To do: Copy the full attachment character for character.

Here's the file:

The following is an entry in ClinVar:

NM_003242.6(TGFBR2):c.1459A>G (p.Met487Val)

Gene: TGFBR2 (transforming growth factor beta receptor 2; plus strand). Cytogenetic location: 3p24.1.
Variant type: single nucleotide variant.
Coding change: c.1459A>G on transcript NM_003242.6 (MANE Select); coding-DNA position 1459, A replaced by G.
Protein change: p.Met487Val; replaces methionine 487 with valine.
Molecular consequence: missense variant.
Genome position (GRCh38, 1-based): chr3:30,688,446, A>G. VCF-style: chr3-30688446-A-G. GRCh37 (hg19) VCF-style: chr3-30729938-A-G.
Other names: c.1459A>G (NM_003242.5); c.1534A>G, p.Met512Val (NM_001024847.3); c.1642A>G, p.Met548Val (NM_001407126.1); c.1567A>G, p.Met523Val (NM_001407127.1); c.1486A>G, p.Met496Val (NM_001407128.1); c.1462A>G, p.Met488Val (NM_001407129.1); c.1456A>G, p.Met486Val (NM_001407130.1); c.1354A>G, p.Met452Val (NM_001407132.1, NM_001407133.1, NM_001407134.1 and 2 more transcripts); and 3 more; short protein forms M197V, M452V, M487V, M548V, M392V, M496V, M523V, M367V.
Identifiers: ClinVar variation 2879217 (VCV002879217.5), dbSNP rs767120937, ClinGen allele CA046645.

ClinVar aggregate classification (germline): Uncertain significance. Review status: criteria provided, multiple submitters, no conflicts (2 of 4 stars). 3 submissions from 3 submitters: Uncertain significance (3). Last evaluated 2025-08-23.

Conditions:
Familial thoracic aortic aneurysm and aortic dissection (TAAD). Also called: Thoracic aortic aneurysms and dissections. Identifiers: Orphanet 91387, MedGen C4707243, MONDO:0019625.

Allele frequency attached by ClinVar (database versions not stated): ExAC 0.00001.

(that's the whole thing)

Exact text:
The following is an entry in ClinVar:

NM_003242.6(TGFBR2):c.1459A>G (p.Met487Val)

Gene: TGFBR2 (transforming growth factor beta receptor 2; plus strand). Cytogenetic location: 3p24.1.
Variant type: single nucleotide variant.
Coding change: c.1459A>G on transcript NM_003242.6 (MANE Select); coding-DNA position 1459, A replaced by G.
Protein change: p.Met487Val; replaces methionine 487 with valine.
Molecular consequence: missense variant.
Genome position (GRCh38, 1-based): chr3:30,688,446, A>G. VCF-style: chr3-30688446-A-G. GRCh37 (hg19) VCF-style: chr3-30729938-A-G.
Other names: c.1459A>G (NM_003242.5); c.1534A>G, p.Met512Val (NM_001024847.3); c.1642A>G, p.Met548Val (NM_001407126.1); c.1567A>G, p.Met523Val (NM_001407127.1); c.1486A>G, p.Met496Val (NM_001407128.1); c.1462A>G, p.Met488Val (NM_001407129.1); c.1456A>G, p.Met486Val (NM_001407130.1); c.1354A>G, p.Met452Val (NM_001407132.1, NM_001407133.1, NM_001407134.1 and 2 more transcripts); and 3 more; short protein forms M197V, M452V, M487V, M548V, M392V, M496V, M523V, M367V.
Identifiers: ClinVar variation 2879217 (VCV002879217.5), dbSNP rs767120937, ClinGen allele CA046645.

ClinVar aggregate classification (germline): Uncertain significance. Review status: criteria provided, multiple submitters, no conflicts (2 of 4 stars). 3 submissions from 3 submitters: Uncertain significance (3). Last evaluated 2025-08-23.

Conditions:
Familial thoracic aortic aneurysm and aortic dissection (TAAD). Also called: Thoracic aortic aneurysms and dissections. Identifiers: Orphanet 91387, MedGen C4707243, MONDO:0019625.

Allele frequency attached by ClinVar (database versions not stated): ExAC 0.00001.